The Four Keys to Creative Action4 min read
It’s easy for our marketing to get stuck in a rut. We don’t know why people aren’t responding, let alone buying.
Look, the pandemic, the economy, right-wing insurrectionists, vaccines, and God knows what else, has made marketing a little harder right now.
We are all tired, fatigued, and distracted.
There are really only two solutions to this situation:
More Visibility and More Value.
Visibility is getting in front of more of your prospective clients.
Value is giving those prospective clients experiences, tastes, and samples of your work.
If you ultimately want to generate more business this is ALL you need to focus on. Everything else is pretty much spinning your wheels.
So, what will you do to reach out in some way? – to past clients, business associates, groups, podcast interviews, etc.
And then, what experiences can you give them? What samples, demos, tastes can you offer?
OK, sounds good, but here’s the challenge:
What do you actually do? What are the ideas that will actually get you more Visibility and Value?
You are inundated by too many ideas and too much information these days. Email, social media, online articles, and video.
There are so many options that we become overwhelmed and stalled.
No, before you can apply any ideas you need to understand the process and principles of creative action.
And this is exactly how it works:
1. An idea pops into your head – perhaps after a lot of thinking, reading, watching, and research.
2. You look at the viability of the idea and perhaps run it by a couple of people.
3. You create a plan. Usually, the simpler the better.
4. You give it a shot and test it out. You put it into action.
This is the creative process, more or less, for every creative business idea ever conceived.
Including ways to get Visibility and convey Value about your business.
But here’s how creative action gets stalled:
Step #1 is coming up with a decent idea that may actually work to brings you Visibility and Value.
But most people rarely actually formulate an idea. “Hmm, that’s worth looking into and trying!”
Marketing ideas seem abstract, something other people do. So, no matter how much you read and study, no real ideas emerge.
The issue here is a lack of self-confidence. “Who am I to come up with good marketing ideas? That’s just not me!”
However, if you do grab onto a good idea, this is just the start.
Step #2 is looking hard at the viability of the idea and perhaps brainstorming with some other people.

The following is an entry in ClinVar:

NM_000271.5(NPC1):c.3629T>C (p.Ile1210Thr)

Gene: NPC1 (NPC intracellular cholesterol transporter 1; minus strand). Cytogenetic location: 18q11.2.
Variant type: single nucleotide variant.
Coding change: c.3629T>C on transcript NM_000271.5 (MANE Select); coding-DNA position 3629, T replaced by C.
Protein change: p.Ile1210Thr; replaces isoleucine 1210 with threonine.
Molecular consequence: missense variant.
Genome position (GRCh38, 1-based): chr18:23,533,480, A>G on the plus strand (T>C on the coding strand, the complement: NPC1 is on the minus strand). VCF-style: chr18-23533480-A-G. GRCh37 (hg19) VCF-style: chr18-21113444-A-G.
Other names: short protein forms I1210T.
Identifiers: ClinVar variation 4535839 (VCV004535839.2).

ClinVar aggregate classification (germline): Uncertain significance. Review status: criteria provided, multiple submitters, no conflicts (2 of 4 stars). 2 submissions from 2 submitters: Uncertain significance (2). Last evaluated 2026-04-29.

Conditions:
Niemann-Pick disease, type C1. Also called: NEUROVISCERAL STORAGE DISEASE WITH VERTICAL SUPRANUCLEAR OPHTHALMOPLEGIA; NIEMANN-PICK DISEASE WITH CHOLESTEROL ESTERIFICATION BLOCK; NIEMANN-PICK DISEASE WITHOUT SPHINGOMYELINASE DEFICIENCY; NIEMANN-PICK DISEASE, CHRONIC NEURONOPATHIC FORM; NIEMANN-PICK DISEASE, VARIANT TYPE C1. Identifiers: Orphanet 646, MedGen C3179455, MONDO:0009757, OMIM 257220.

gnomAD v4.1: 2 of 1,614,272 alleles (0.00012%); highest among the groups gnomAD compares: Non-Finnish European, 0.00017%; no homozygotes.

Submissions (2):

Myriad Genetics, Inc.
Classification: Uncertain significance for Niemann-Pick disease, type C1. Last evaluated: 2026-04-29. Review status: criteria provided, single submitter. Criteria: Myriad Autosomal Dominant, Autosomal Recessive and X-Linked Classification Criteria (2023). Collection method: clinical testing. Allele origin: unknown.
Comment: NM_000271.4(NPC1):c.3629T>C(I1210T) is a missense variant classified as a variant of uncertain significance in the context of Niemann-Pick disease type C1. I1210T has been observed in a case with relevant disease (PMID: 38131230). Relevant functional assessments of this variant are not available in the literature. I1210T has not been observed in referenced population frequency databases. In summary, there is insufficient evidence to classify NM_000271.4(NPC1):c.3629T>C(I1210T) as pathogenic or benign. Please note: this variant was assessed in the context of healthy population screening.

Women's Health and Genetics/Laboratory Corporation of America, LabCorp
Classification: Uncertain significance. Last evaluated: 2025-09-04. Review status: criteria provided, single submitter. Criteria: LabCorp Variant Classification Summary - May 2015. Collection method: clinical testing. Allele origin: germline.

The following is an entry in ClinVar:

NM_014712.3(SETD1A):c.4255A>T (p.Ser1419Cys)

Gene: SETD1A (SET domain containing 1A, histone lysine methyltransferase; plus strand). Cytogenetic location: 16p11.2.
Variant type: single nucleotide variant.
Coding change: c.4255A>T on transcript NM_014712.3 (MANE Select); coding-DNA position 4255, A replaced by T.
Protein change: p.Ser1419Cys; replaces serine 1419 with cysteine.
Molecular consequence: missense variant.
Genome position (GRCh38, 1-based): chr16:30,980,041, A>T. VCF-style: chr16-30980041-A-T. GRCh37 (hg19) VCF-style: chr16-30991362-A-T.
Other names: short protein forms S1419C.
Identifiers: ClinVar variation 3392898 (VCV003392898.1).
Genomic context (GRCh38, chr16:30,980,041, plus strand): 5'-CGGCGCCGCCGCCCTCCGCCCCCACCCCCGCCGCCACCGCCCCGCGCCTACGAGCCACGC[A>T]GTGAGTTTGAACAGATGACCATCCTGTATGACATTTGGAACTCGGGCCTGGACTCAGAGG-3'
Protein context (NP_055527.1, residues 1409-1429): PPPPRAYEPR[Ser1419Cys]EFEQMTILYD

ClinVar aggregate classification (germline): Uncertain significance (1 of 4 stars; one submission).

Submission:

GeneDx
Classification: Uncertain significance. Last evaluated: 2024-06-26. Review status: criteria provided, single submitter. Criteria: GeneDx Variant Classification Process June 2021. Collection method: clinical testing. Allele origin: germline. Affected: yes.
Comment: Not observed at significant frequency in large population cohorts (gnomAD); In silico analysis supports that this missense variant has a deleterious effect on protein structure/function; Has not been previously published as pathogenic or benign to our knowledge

My guess is that about 80% never get past this step.
Your idea only remains a vague notion. There’s no meat on the bones and you don’t put in any time to flesh it out.
The culprit here is usually self-doubt. “I can’t make it work. I’m just not good at this marketing stuff.”
But if you get beyond this step…
Step #3 is creating an actual plan. Writing something down – thinking it through and figuring out what skills, tools, and resources you’ll need to put it into action.
At this point, about 95% never get beyond this step.
The “great idea” becomes too hard or complex to implement.
The problem here is perfectionism. “It’s just not good enough. I’ll never get it right.”
Then, there’s a final step…
Step #4 is putting the idea into action. You go to work and write, design, get technical assistance, etc.
And ultimately you launch, test, relaunch, etc.
But fewer than 1% of people get to this step.
The idea that seemed so good starts to feel uncertain, risky.
The fear here is that you’ll fail. “Nobody will respond. They won’t like it anyway.”
So, the path to creative action is strewn with pitfalls:
Fear of failure.
Is there a way to get past all of these creative land mines?
The short answer is: Stop thinking and start taking action. One small step at a time.
All your thinking is related to the past and the future.
That is where all those pitfalls exist – what you have done before and what you think you are capable of. And what you think might happen if you take action.
I recommend you don’t trust your thinking.
Stop believing in the past or future. They don’t exist in the present, which is the only time that you can take action.
So, when a good idea comes, just trust that if you stay in the present, the next action that needs to be taken will clearly present itself.
You don’t need to work through all your issues, doubts, uncertainties, and fears. Instead, learn to ignore them.
Put your attention on your intention and the next step instead.